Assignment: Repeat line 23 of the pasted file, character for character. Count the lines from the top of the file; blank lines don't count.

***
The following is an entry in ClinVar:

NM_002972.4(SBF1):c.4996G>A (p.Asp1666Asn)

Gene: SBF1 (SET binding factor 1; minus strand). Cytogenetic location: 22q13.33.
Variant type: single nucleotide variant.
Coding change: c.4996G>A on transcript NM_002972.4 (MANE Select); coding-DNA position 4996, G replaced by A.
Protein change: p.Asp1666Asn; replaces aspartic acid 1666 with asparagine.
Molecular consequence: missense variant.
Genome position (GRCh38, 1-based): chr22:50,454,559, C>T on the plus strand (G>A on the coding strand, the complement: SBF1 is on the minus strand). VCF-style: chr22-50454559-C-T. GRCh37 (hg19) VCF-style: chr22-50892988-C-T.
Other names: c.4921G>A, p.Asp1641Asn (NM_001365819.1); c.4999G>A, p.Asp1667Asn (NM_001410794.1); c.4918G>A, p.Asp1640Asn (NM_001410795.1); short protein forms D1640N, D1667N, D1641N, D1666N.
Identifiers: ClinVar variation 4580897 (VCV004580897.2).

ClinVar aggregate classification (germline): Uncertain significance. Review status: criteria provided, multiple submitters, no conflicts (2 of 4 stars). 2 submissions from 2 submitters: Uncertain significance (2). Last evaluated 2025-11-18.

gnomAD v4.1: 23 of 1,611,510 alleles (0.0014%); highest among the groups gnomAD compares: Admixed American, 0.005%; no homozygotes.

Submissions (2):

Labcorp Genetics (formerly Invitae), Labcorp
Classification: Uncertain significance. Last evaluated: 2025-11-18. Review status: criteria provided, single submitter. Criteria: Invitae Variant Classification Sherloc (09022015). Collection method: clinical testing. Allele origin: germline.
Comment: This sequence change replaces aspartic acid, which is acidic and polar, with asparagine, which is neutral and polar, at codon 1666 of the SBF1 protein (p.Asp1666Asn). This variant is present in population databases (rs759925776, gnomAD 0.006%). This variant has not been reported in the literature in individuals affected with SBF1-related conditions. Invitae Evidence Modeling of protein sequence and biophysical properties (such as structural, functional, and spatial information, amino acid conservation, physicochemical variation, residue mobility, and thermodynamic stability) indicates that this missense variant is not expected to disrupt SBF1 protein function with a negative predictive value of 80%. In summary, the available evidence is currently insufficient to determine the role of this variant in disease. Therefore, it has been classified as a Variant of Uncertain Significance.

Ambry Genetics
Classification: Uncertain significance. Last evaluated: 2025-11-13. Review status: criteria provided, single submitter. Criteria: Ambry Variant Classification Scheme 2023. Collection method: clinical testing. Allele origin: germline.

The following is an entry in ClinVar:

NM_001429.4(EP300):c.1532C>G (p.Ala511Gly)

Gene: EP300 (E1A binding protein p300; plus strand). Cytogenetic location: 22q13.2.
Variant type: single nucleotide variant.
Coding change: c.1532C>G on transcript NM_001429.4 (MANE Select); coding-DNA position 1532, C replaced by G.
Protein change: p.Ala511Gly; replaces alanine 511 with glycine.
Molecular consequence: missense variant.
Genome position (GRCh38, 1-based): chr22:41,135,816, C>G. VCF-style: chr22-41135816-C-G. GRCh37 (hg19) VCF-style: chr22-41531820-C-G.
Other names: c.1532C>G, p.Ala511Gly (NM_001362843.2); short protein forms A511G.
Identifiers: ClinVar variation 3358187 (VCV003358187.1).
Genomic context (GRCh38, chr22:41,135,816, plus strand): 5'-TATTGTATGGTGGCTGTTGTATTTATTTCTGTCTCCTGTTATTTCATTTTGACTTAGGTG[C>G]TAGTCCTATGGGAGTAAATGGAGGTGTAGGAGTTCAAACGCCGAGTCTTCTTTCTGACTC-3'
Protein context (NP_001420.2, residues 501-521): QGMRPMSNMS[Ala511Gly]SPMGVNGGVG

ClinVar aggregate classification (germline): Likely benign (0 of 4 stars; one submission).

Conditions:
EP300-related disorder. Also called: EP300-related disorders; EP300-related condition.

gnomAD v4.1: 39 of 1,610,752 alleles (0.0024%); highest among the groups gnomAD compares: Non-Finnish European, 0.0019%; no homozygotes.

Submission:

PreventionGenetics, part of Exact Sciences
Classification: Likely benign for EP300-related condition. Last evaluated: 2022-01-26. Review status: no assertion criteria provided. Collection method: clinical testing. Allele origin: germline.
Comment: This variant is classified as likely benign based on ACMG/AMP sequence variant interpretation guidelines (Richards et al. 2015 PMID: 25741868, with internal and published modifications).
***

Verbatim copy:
Coding change: c.1532C>G on transcript NM_001429.4 (MANE Select); coding-DNA position 1532, C replaced by G.